Formation and propagation of tau oligomeric seeds

Julia E. Gerson, Rakez Kayed

Research output: Contribution to journalReview articlepeer-review

68 Scopus citations


Tau misfolding and aggregation leads to the formation of neurofibrillary tangles (NFTs), which have long been considered one of the main pathological hallmarks for numerous neurodegenerative diseases known as tauopathies, including Alzheimer's Disease (AD) and Parkinson's Disease (PD). However, recent studies completed both in vitro and in vivo suggest that intermediate forms of tau, known as tau oligomers, between the monomeric form and NFTs are the true toxic species in disease and the best targets for anti-tau therapies. However, the exact mechanism by which the spread of pathology occurs is unknown. Evidence suggests that tau oligomers may act as templates for the misfolding of native tau, thereby seeding the spread of the toxic forms of the protein. Recently, researchers have reported the ability of tau oligomers to enter and exit cells, propagating from disease-affected regions to unaffected areas. While the mechanism by which the spreading of misfolded tau occurs has yet to be elucidated, there are a few different models which have been proposed, including cell membrane stress and pore-formation, endocytosis and exocytosis, and non-traditional secretion of protein not enclosed by a membrane. Coming to an understanding of how toxic tau species seed and spread through the brain will be crucial to finding effective treatments for neurodegenerative tauopathies.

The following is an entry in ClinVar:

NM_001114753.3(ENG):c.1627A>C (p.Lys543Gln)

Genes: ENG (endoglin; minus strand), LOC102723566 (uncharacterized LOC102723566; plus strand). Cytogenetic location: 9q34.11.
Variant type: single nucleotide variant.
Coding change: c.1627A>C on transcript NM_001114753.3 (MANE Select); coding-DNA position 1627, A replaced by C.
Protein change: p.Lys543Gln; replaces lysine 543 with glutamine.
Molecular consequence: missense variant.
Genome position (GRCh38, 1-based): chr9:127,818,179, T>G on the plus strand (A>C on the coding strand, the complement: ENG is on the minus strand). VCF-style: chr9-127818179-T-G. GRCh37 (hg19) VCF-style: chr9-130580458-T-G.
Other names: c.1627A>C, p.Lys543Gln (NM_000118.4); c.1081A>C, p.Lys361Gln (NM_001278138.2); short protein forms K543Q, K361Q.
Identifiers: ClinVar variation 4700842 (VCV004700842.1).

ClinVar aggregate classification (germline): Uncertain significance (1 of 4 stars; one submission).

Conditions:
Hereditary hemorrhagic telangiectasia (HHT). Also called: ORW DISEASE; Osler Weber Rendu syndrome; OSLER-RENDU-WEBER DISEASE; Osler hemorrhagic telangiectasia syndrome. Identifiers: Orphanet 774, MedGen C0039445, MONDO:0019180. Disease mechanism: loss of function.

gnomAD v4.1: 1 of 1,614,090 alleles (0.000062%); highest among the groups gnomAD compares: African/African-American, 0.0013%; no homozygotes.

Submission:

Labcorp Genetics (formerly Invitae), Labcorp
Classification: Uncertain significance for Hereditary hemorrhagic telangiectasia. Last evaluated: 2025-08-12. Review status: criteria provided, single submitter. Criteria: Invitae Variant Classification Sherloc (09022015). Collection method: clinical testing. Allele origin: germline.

Original languageEnglish (US)
Article numberArticle 93
JournalFrontiers in Neurology
Volume4 JUL
StatePublished - 2013


  • Alzheimer's
  • Oligomeric seeding
  • Propagation of tau pathology
  • Tau oligomers
  • Tauopathies

ASJC Scopus subject areas

  • Neurology
  • Clinical Neurology


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